Lust: Or No Harm Done
St. Martin's Press
, Aug 1, 2003
- 400 pages
What if you could have sex with anyone in the world?
The ultimate fantasy? Or a nightmare of self-discovery? Michael Blasco, a young scientist investigating what happens to the brain during the process of learning, suddenly finds himself on the other end of experimentation. On the way home from his lab one night he runs into Tony, a fitness instructor from his gym who he harbors a crush for, on the same platform waiting for the subway. When Michael imagines Tony naked, a pleasant fantasy to spice up a dull journey home, an extraordinary thing happens: Tony strips then and there on the platform and offers himself to Michael in front of all onlookers. Horrified, Michael flees. But back at his apartment, Tony reappears, as if by magic. And disappears again, when Michael wishes him away. Being a scientist, Michael recognizes an experiment when he sees one, and sets out to test the parameters of his newfound gift. In quick succession he conjures up Billie Holliday, Johnny Weismuller, Daffy Duck, Picasso, Sophia Loren, even his younger self.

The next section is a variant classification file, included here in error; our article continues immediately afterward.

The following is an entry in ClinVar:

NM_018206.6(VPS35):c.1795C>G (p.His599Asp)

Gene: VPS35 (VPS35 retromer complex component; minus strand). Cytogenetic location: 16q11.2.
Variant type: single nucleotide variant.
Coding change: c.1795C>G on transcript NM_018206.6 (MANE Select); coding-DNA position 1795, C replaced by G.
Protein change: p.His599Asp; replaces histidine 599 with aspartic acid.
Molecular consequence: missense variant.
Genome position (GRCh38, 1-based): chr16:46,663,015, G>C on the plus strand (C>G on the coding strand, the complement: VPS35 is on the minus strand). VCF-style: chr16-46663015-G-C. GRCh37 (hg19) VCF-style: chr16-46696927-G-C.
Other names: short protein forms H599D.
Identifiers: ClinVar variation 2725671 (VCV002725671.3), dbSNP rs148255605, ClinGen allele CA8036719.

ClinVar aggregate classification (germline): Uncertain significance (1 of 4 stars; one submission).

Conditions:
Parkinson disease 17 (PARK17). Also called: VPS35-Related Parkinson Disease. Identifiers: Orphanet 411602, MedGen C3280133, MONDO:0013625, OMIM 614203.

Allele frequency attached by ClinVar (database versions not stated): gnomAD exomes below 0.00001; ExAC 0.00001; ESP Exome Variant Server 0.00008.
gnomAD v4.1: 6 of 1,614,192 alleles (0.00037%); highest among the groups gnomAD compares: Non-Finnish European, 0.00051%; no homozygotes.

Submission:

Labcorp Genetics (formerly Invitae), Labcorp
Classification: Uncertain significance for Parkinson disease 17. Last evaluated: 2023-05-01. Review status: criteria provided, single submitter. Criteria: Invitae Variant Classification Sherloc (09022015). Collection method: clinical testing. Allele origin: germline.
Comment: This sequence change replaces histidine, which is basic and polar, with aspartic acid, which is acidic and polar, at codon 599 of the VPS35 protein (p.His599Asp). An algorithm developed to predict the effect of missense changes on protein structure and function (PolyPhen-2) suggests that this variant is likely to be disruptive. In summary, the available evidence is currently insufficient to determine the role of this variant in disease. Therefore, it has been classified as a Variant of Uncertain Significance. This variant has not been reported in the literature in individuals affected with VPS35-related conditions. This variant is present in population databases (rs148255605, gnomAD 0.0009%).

The world is seemingly there for the taking. But what does Michael really desire? Mad with lust and losing all scientific objectivity, he runs the gamut of his fantasies inventing new lovers and calling up old ones, until, sated and morally bankrupt, he's forced to confront himself. What happens to the heart when it gets everything it desires?
From the renowned author of Was and 253 comes a witty, disturbing and intensely erotic fable for the modern age.